Any tips would be useful, thanks :)
Here's some good photo sites which what have what you are looking for:
I found that with my digital, the lower the ISO speed the less noisy the photos turn out.
I don't keep exact notes, but if my memory serves me correctly, this shot was on ISO 400 film at f/22 with a 4 second exposure on a tripod with a cable release. (the nice thing about Dorney is that in May you can lug a tripod around the park and not be in anyone's way :) )
My personal tastes/opinion is that this is still the one place that digital does not look as good in the end as film. As always, YMMV.
(or maybe I should reword that to say film is much more forgiving if your exposure is slightly off than digital is)
In the end there is no 'right' answer. If you're really serious, learn about photography and get out there with your camera and figure out what works and what doesn't.
First off, the camera shutter needs to stay open for a certain period in order for the limited amount of light available to "collect" within the sensors. Your mileage may vary, but depending on the brightness of the scene you're photographing, you'll probably need 2-3 seconds for a well-lit coaster to upwards of 10-20 second or more in a very dark setting (the lens aperture also plays a role in this, but I'll let someone else complicate things if they want). If you can, set your ISO setting as low as possible to minimize noise, and enable a noise-reduction feature if your camera has one. More technobabble: Lower ISO means longer exposure time because the sensors are less sensitive to light, so if you're trying to capture a train with motion blur, you may have to increase your ISO setting or lower your F-stop.
Secondly, the camera MUST remain absolutely still -- even the most minute movement will result in blurry images. The ideal setup is to have a tripod with an external manual-release shutter cable, but budget-conscious/lazy photographers can compensate by using common midway things like garbage cans, sidewalks, and anything else that's flat and won't move. If you don't have a shutter cable, try to set the exposure for a set amount of time if the camera supports it; if you need to hold down the shutter though, I hope you don't have shaky hands.
Other things to be careful about: really bright coasters can ruin the rest of a photo's background; Dragster, for instance, is almost as bright at nighttime as it is during the day -- thus if the structure looks good, the background is probably too dark. Get the background right, and the track will be quite overexposed. Different settings will bring about a happy medium, or if you're really daring, composite two pictures together in Photoshop! (that's tomorrow's lesson :)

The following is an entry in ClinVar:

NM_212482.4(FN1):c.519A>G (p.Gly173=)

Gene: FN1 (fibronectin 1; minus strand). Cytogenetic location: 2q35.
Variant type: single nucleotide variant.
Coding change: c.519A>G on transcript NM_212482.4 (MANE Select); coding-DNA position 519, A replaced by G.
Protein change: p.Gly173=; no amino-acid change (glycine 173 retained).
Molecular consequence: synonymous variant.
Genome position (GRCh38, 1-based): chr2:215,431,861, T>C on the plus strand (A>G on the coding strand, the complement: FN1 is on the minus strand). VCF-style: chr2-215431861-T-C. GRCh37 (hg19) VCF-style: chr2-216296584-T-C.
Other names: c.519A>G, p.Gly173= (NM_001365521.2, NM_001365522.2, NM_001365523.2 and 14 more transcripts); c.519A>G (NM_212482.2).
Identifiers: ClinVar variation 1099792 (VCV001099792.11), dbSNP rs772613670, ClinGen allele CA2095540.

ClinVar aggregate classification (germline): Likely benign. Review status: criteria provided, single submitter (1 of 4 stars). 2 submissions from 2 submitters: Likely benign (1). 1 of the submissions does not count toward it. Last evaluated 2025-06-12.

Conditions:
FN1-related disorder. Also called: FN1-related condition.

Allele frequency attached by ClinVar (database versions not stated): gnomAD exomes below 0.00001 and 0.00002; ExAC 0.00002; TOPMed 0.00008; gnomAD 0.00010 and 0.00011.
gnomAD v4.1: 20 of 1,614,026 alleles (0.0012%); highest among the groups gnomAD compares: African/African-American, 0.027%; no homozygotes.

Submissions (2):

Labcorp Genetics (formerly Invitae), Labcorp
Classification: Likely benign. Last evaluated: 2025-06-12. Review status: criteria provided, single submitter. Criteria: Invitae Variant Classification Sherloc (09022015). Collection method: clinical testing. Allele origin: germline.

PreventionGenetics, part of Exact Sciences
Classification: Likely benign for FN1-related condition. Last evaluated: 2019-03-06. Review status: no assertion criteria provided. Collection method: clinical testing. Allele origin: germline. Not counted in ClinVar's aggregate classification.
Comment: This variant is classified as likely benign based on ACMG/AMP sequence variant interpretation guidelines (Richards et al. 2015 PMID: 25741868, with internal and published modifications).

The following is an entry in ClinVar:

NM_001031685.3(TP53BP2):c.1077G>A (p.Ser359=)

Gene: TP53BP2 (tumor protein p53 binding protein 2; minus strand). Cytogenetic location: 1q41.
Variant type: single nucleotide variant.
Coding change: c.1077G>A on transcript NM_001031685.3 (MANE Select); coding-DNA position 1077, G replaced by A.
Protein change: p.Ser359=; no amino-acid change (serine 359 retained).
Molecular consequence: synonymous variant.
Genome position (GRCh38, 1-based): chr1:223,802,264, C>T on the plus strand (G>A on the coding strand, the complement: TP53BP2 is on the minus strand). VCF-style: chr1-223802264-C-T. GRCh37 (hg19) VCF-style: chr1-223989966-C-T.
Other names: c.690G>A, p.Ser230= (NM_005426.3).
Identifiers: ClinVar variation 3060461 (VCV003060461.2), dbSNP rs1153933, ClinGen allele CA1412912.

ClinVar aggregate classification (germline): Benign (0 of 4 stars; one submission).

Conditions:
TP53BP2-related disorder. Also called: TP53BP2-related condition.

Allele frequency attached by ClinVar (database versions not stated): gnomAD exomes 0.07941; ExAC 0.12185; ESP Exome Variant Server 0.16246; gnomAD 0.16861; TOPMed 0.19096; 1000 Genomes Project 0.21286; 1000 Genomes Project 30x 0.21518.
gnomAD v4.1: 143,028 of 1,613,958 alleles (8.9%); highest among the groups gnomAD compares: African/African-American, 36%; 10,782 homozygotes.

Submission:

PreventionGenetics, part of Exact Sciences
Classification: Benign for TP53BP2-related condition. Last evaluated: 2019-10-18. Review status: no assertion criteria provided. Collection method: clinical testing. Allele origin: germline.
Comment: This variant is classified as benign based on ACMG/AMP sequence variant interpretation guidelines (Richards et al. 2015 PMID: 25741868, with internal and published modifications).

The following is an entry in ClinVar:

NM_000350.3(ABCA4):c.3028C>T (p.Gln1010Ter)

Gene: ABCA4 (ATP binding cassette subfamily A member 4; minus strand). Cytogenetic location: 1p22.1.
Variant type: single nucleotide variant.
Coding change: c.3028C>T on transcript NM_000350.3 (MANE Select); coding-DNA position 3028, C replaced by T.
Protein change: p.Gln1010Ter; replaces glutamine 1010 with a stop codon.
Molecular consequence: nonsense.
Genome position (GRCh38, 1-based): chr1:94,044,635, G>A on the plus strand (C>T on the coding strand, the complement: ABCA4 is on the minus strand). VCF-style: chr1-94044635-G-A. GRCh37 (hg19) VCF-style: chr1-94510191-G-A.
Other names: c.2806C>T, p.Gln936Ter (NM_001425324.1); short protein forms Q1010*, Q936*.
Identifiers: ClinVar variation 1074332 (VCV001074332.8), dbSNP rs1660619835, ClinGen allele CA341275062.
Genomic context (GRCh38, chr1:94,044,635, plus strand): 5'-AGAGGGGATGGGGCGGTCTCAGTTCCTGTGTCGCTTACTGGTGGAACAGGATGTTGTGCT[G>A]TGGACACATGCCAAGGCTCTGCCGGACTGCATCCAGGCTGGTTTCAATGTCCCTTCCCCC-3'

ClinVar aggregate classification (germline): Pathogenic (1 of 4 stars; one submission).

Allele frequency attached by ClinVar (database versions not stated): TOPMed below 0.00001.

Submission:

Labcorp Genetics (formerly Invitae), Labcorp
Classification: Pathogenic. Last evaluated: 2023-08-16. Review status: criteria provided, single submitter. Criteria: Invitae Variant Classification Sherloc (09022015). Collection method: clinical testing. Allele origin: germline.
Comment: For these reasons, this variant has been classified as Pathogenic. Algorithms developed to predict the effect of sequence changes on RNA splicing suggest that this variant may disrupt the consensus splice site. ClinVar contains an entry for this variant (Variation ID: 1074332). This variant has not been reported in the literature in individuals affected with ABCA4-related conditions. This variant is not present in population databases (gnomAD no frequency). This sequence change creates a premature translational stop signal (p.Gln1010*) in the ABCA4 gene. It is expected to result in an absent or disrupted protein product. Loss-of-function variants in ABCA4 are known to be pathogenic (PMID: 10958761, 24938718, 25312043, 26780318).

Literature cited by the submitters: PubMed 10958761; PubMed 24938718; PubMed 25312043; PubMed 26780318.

Lastly, try to avoid people walking in front of the camera during a long exposure -- very annoying.
Don't just stop at roller coasters -- night shots of nicely lit flat rides -- especially those of the spinning variety -- often lend to really fantastic shots with cool blurring effects. It'll take a lot of experimenting to really nail down some good scenes since it's not just point-and-click, but the results are often worth it!
-Skydiving "I take pictures too!" Jeff
This one I took with a tripod:
This one while holding the camera against a post:
I agree in the end there is no "right" answer. If you are shooting digital I suggest taking lots of photos, especially at night. Some may look sharp on your camera but when you get home and look at them on your computer or print them, they can be blurry.
Oops..I think I should get some rest...
Understanding Exposure is a great book that was recently updated. Well worth a read for all areas of photography.
*** Edited 4/29/2005 10:43:32 AM UTC by Gemini***
Again, thank you to all of those who have commented. I got a lot of good stuff from y'all that I will look into. I knew a bit about playing with the ISO and stuff, but some of these terms are new to me. Those photos that y'all posted all look great, and I hope I can build up to that level. Fortunatley, I have an SLR which seems to be a bit better than your garden variety camera.
Now, about tripods, someone mentioned ones that can actually fit into your camera bag? That would be preferred (though I can't recall ever seeing one that small, but I'm sure they are out there), but does it make any difference between mini tripods and full-sized ones?
Again, I thank you all :)
*** Edited 4/29/2005 3:05:38 AM UTC by Jophish***
I was stuck just holding it against my chest and trying to be very, very still. If I had brought my tripod I wouldve been set! :(
One more tip, The purpose of using a manual/cable release in conjunction with a tripod is so you don't jiggle the camera when you hit the button. Another way around this if you don't have one or your camera doesn't support it is just to use the timed (delay) shutter feature, the one you'd normally use to take a portrait of yourself. By the time the shutter goes off the camera has stopped shaking.
This is also a good tip if you're trying to take photos with a long zoom, which can be sensitive to camera shake.
It was a really sunny day, so I had to play with my settings. I wound up snapping that on ISO 100 (maybe a little less...) and F/8.
You just need to play with your camera's settings to see what works best for you/it. If you can do it, go to your home park for a strictly "photo day". Bring your manual, a tripod, and patience.
If you want, even bring a pad of paper and write down your settings and compare them with the photos later.
While you're doing that, don't trust your LCD screen when judging between 2 pictures. If you're having trouble trying to decide which settings you like best, compare the 2 pictures on a real monitor or prints.
Hope this helps.
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